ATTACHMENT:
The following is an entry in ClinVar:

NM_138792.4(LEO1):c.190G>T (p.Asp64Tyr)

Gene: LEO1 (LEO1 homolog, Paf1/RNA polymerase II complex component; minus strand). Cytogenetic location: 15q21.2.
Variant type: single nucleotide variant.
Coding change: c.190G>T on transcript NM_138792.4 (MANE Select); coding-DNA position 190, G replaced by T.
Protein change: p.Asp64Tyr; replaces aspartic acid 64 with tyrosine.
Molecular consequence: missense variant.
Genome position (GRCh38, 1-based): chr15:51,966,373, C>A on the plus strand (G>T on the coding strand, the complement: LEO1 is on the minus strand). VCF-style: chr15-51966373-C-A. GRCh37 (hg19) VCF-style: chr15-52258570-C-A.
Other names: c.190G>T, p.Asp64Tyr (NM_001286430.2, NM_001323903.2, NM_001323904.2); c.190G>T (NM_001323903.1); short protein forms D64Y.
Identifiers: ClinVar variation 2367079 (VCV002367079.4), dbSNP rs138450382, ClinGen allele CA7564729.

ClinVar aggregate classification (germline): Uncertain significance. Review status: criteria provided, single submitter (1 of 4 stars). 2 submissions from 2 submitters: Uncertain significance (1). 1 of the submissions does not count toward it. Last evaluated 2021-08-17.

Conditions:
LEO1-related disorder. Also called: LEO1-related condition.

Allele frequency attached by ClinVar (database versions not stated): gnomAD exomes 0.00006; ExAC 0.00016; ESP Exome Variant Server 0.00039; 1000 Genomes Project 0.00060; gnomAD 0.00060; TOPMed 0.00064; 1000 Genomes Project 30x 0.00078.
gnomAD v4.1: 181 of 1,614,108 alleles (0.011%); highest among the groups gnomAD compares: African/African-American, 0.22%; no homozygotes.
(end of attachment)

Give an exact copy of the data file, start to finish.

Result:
The following is an entry in ClinVar:

NM_138792.4(LEO1):c.190G>T (p.Asp64Tyr)

Gene: LEO1 (LEO1 homolog, Paf1/RNA polymerase II complex component; minus strand). Cytogenetic location: 15q21.2.
Variant type: single nucleotide variant.
Coding change: c.190G>T on transcript NM_138792.4 (MANE Select); coding-DNA position 190, G replaced by T.
Protein change: p.Asp64Tyr; replaces aspartic acid 64 with tyrosine.
Molecular consequence: missense variant.
Genome position (GRCh38, 1-based): chr15:51,966,373, C>A on the plus strand (G>T on the coding strand, the complement: LEO1 is on the minus strand). VCF-style: chr15-51966373-C-A. GRCh37 (hg19) VCF-style: chr15-52258570-C-A.
Other names: c.190G>T, p.Asp64Tyr (NM_001286430.2, NM_001323903.2, NM_001323904.2); c.190G>T (NM_001323903.1); short protein forms D64Y.
Identifiers: ClinVar variation 2367079 (VCV002367079.4), dbSNP rs138450382, ClinGen allele CA7564729.

ClinVar aggregate classification (germline): Uncertain significance. Review status: criteria provided, single submitter (1 of 4 stars). 2 submissions from 2 submitters: Uncertain significance (1). 1 of the submissions does not count toward it. Last evaluated 2021-08-17.

Conditions:
LEO1-related disorder. Also called: LEO1-related condition.

Allele frequency attached by ClinVar (database versions not stated): gnomAD exomes 0.00006; ExAC 0.00016; ESP Exome Variant Server 0.00039; 1000 Genomes Project 0.00060; gnomAD 0.00060; TOPMed 0.00064; 1000 Genomes Project 30x 0.00078.
gnomAD v4.1: 181 of 1,614,108 alleles (0.011%); highest among the groups gnomAD compares: African/African-American, 0.22%; no homozygotes.